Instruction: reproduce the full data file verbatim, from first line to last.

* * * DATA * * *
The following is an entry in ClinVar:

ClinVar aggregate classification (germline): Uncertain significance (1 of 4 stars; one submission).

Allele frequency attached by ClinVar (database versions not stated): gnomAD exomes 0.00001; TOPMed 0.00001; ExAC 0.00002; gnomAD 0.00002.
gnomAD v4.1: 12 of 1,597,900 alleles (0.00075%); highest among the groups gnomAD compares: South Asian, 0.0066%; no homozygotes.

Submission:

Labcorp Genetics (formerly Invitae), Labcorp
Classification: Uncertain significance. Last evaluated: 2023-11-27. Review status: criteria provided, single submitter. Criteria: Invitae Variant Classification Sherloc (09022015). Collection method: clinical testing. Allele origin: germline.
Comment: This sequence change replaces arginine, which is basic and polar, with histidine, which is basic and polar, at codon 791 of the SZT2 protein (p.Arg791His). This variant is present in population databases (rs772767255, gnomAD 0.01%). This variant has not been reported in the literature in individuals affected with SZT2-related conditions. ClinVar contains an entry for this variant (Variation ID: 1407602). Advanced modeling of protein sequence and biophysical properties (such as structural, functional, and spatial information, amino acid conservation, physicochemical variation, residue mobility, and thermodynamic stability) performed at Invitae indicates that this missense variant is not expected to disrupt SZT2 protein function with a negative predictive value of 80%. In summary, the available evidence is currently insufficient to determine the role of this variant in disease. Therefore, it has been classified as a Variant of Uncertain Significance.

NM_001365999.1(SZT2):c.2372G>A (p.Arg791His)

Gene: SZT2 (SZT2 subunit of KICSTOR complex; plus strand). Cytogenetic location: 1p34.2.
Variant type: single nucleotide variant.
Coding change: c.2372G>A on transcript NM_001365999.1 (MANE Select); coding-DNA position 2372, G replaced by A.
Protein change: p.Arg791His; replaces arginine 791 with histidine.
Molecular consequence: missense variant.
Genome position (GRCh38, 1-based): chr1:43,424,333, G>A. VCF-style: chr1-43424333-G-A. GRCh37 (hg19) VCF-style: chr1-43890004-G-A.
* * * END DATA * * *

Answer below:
The following is an entry in ClinVar:

ClinVar aggregate classification (germline): Uncertain significance (1 of 4 stars; one submission).

Allele frequency attached by ClinVar (database versions not stated): gnomAD exomes 0.00001; TOPMed 0.00001; ExAC 0.00002; gnomAD 0.00002.
gnomAD v4.1: 12 of 1,597,900 alleles (0.00075%); highest among the groups gnomAD compares: South Asian, 0.0066%; no homozygotes.

Submission:

Labcorp Genetics (formerly Invitae), Labcorp
Classification: Uncertain significance. Last evaluated: 2023-11-27. Review status: criteria provided, single submitter. Criteria: Invitae Variant Classification Sherloc (09022015). Collection method: clinical testing. Allele origin: germline.
Comment: This sequence change replaces arginine, which is basic and polar, with histidine, which is basic and polar, at codon 791 of the SZT2 protein (p.Arg791His). This variant is present in population databases (rs772767255, gnomAD 0.01%). This variant has not been reported in the literature in individuals affected with SZT2-related conditions. ClinVar contains an entry for this variant (Variation ID: 1407602). Advanced modeling of protein sequence and biophysical properties (such as structural, functional, and spatial information, amino acid conservation, physicochemical variation, residue mobility, and thermodynamic stability) performed at Invitae indicates that this missense variant is not expected to disrupt SZT2 protein function with a negative predictive value of 80%. In summary, the available evidence is currently insufficient to determine the role of this variant in disease. Therefore, it has been classified as a Variant of Uncertain Significance.

NM_001365999.1(SZT2):c.2372G>A (p.Arg791His)

Gene: SZT2 (SZT2 subunit of KICSTOR complex; plus strand). Cytogenetic location: 1p34.2.
Variant type: single nucleotide variant.
Coding change: c.2372G>A on transcript NM_001365999.1 (MANE Select); coding-DNA position 2372, G replaced by A.
Protein change: p.Arg791His; replaces arginine 791 with histidine.
Molecular consequence: missense variant.
Genome position (GRCh38, 1-based): chr1:43,424,333, G>A. VCF-style: chr1-43424333-G-A. GRCh37 (hg19) VCF-style: chr1-43890004-G-A.